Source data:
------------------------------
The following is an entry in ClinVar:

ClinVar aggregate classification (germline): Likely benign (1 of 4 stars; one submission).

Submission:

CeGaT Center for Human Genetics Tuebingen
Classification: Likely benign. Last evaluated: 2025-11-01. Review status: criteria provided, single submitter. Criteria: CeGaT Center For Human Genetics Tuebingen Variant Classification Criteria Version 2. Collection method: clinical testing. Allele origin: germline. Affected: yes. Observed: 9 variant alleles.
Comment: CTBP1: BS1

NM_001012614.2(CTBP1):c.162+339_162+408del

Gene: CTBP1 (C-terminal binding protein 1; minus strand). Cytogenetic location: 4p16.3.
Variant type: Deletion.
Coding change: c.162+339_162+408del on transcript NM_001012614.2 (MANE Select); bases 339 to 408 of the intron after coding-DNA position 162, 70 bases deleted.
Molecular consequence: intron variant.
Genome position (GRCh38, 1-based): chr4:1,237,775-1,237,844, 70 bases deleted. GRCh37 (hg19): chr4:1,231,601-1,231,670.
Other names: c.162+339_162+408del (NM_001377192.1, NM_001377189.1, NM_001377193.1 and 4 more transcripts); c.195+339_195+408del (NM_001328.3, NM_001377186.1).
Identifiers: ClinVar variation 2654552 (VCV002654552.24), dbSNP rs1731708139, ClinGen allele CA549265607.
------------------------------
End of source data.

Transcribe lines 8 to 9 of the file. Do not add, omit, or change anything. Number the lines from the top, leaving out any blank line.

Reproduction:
Gene: CTBP1 (C-terminal binding protein 1; minus strand). Cytogenetic location: 4p16.3.
Variant type: Deletion.